Advanced Photoshop tips to instantly improve physical-model or product photos

Have you ever wondered how you can make your architecture physical models look better on photos? Here are a few advanced Photoshop tips on how to make images of your physical model look extra crisp for your printouts and presentations. 

In the example below, we have used the photo editing process of our publication for architecture competition #mOOO3 ISO[NATION]: 

Full Video Guide

Tip 1 – Taking Photographs

  • Use a flat background colour with good contrast against your model
  • Use a good light source: LED (does not flicker like lightbulbs) / Sunlight 
  • Make sure you allow enough space around the central focus to crop it afterwards
  • Control your camera aperture to create the optimal depth of field and focusing on the best spot


Tip 2 – Cropping

  • Straighten (straighten tool at the top toolbar) the crop to the focus of your model 
  • Scale the crop box with fixed proportions (hold shift) if you want to align a set of photos


Tip 3 – Desaturating & Re-colourising

  • The best way to make your model pop from the photo is to desaturate (Ctrl+Shift+U) the background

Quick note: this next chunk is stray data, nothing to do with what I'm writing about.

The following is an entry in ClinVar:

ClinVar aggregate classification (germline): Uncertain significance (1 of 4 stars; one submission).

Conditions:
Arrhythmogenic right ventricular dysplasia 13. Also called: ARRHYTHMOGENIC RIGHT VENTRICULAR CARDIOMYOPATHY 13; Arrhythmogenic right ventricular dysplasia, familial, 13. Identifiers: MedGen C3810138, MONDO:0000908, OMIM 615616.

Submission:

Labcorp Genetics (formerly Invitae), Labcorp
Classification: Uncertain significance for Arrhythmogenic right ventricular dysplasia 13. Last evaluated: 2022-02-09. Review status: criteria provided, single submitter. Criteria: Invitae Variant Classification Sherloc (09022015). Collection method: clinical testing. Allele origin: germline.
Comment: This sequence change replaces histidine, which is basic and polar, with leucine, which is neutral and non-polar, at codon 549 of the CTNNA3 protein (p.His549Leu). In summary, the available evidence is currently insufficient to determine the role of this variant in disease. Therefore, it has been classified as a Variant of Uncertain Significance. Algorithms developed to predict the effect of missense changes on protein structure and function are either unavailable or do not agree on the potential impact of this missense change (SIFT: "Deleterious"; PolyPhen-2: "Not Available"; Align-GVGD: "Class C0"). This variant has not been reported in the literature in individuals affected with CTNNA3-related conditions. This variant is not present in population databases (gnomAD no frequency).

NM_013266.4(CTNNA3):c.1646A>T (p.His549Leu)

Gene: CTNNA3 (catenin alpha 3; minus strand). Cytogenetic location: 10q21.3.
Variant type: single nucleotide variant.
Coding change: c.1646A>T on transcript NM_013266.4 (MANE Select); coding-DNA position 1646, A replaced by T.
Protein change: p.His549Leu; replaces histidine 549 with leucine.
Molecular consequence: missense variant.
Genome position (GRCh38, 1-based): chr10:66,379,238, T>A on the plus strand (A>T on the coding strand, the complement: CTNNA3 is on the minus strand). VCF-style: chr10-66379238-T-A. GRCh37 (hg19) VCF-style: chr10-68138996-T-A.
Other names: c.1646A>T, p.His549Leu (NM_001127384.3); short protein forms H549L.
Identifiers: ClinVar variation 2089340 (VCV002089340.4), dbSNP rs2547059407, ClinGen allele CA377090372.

• and to re-colourise with layer masking tool 


Tip 4 – Auto Toning

  • Duplicate existing layers & Merge (Keep old layers underneath) 
  • Use the Auto Tone (Ctrl+Shift+L) Tool to maximise light & colour contrasts
  • Adjust the effect with the opacity of new layer (Shortcut: Number key 1-9 = 10%-90%)
  • Clean out image impurities with paint tool / clone tool / content-aware fill


Tip 5 – Smoothing Grains [Advanced Manual Filter]

  • Duplicate the top-level layer & Apply Gaussian Blur (Just enough to create a tiny bit of colour bleed)
  • Select Screen Filter in the Layers Tab
  • Adjust the effect (30% here) with the opacity of new layer (Shortcut: Number key 1-9 = 10%-90%)


Tip 6 – Exporting

  • Save the layers as a PSD file
  • Save as a new JPG file (without overwriting the source file)
  • Control JPG quality (1-12) to adjust the file size
  • Most modern screen displays are roughly capped around 5MB & large displays at 10MB in resolutions (or 2560 pixels & 4096 pixels in length)
  • Any over-sized JPG files are just slow to load with the same resolutions on display


Before & After

Before & After

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